70% of Business Owners Without a Business Bank Account Get Rejected for Loans

70% of Business Owners Without a Business Bank Account Get Rejected for Loans

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Business owners without a business bank account are facing an uphill climb when it comes to getting approved for financing, according to a new survey.

Nav surveyed more than 600 business owners to find out how they use their business bank account and what impact it has on their financial situation. Of business owners without a business bank account, 70% were rejected for a loan in the past two years.

Many lenders use business bank account data in the underwriting process to confirm revenue, daily balances and time in business. Those factors can be make it or break it when it comes to the business loan application process — a fact that many new business owners don’t understand until they get rejected. Unlike the consumer loan process, which largely relies on personal credit and income in the underwriting process, the business loan process can rely on a variety of data points like personal credit, business credit, revenue, time in business and other cash flow data. (You can check your personal and business credit for free at Nav.)

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The Annual Business Banking Survey also found that owners without a business bank account are twice as likely to have considered closing their doors. The majority of those business owners cited cash flow or lack of access to capital as the primary causes of their business trouble.

“The dynamics of small business lending have changed and not having a business bank account can be a recipe for disaster,“ said Nav’s Education Director, Gerri Detweiler. “Cash flow data is a primary way many lenders evaluate a business’s health. If you don’t have that data to provide, or if your cash flow is weak, it can be nearly impossible to get many types of loans.”

There are some business financing options that don’t require cash flow data. For example, business credit cards rely heavily on the personal credit of the business owner. The interest rates for business credit cards are relatively low for an unsecured financing option because of this personal guarantee. But the downside for business owners is that a personal guarantee means their on the line if they default for the loan. Developing a healthy business checking account and business credit score can give small businesses additional tools to use when applying for financing, open up different financing options and shield business owners from over-leveraging their personal credit.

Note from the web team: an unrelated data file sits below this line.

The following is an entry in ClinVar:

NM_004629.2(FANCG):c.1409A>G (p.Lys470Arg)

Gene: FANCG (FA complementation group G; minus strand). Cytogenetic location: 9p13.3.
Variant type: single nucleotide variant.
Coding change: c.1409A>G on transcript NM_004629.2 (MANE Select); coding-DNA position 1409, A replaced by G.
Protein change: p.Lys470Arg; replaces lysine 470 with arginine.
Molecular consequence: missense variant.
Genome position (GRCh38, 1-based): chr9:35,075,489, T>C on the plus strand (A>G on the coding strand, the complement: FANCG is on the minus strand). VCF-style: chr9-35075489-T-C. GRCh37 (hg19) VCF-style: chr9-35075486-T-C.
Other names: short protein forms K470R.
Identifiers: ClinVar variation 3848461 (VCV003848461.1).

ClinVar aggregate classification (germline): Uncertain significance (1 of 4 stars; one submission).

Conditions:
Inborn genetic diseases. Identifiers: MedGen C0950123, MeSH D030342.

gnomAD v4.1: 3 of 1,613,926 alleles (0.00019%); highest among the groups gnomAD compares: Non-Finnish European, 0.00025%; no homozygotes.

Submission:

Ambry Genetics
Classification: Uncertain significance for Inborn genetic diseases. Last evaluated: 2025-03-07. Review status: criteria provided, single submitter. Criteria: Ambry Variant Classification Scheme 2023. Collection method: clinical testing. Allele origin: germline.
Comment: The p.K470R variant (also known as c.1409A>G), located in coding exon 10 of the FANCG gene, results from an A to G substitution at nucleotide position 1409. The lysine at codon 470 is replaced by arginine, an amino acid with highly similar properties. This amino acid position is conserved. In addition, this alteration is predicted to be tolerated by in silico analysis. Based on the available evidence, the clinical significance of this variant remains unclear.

How to find the right business bank account for you

The Annual Business Banking Survey found that most business owners valued convenience over cost and perks when choosing a business bank account option. Nearly half of those surveyed opted to go with the bank where they also do their personal banking, while only 17% of business owners chose their bank because of the low cost.

Ease of use and convenient hours also were important to business owners. Those with a business bank account were highly engaged with their data — 60% of business owners checked their business bank account at least once a day, and 93% checked their account at least once a week — underscoring the importance of online banking tools like mobile apps and alerts.

Nav recently launched a first-of-its kind beta test for customers which allows them to integrate their business checking, personal credit and business credit data all in one place to get matched to the financing offers that were best for them.

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About the Author — Kali Geldis is the Director of Marketing for Nav, helping small business owners stay up to date on the latest news in business leadership, financing and credit. Previously, she worked as Editorial Director for Credit.com, building an editorial team that creates content shared with a network of partner sites on all things personal finance.

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